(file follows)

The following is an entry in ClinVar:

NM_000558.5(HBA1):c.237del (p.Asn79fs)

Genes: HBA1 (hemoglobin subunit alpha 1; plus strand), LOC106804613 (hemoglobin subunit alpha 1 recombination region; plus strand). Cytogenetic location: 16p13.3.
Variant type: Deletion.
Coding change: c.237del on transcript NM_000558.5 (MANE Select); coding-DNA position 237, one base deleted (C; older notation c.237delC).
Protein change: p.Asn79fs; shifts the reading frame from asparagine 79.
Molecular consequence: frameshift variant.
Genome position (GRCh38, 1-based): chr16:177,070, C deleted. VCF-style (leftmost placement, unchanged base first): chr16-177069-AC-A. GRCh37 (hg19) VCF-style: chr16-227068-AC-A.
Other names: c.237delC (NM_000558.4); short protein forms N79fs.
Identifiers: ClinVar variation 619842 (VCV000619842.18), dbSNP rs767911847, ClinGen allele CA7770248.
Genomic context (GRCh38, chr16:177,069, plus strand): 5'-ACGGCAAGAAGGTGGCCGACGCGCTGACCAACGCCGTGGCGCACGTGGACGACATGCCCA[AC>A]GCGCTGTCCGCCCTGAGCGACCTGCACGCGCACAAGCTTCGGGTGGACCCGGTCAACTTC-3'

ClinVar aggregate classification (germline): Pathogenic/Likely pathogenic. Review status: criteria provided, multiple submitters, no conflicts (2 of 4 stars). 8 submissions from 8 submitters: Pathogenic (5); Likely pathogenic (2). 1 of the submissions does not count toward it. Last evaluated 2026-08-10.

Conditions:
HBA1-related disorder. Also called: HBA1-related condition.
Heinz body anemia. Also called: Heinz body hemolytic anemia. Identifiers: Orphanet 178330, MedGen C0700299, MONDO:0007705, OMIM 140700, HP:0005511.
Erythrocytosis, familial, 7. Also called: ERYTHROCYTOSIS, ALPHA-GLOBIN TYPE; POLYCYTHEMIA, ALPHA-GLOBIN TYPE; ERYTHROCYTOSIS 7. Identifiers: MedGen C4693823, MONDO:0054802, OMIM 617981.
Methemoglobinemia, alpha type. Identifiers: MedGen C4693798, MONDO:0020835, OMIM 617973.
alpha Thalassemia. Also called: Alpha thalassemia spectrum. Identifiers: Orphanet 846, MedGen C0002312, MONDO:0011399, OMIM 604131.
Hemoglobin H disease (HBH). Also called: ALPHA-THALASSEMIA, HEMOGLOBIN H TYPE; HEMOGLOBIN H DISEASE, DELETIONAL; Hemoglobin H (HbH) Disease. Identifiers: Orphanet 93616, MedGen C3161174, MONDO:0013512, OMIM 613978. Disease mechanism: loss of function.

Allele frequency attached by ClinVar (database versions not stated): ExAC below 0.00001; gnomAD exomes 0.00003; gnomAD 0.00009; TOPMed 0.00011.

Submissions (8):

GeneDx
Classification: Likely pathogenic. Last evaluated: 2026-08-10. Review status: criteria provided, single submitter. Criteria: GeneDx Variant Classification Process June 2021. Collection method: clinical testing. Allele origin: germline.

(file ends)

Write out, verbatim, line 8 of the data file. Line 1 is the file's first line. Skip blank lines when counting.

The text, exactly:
Genome position (GRCh38, 1-based): chr16:177,070, C deleted. VCF-style (leftmost placement, unchanged base first): chr16-177069-AC-A. GRCh37 (hg19) VCF-style: chr16-227068-AC-A.